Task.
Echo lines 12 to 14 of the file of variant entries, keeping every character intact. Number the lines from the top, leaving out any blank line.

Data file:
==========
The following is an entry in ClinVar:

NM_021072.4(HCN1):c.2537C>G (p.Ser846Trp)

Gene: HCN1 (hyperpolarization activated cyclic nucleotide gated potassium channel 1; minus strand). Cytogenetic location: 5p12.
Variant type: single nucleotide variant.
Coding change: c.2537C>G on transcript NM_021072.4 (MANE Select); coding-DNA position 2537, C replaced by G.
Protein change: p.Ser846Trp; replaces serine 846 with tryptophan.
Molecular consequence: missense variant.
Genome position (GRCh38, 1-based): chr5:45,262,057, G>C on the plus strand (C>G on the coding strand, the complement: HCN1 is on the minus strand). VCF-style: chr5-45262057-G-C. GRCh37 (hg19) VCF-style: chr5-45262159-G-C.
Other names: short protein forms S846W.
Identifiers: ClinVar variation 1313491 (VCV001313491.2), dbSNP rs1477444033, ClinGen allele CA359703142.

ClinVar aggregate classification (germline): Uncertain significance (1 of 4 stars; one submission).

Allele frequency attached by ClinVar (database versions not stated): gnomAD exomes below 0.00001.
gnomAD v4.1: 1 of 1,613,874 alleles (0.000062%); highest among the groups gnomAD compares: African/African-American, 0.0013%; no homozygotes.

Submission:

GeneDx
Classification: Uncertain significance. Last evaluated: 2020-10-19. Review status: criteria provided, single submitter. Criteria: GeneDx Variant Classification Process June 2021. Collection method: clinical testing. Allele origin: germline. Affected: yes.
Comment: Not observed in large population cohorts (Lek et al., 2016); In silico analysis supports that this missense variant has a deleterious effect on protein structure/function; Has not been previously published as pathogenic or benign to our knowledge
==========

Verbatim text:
Allele frequency attached by ClinVar (database versions not stated): gnomAD exomes below 0.00001.
gnomAD v4.1: 1 of 1,613,874 alleles (0.000062%); highest among the groups gnomAD compares: African/African-American, 0.0013%; no homozygotes.

Submission: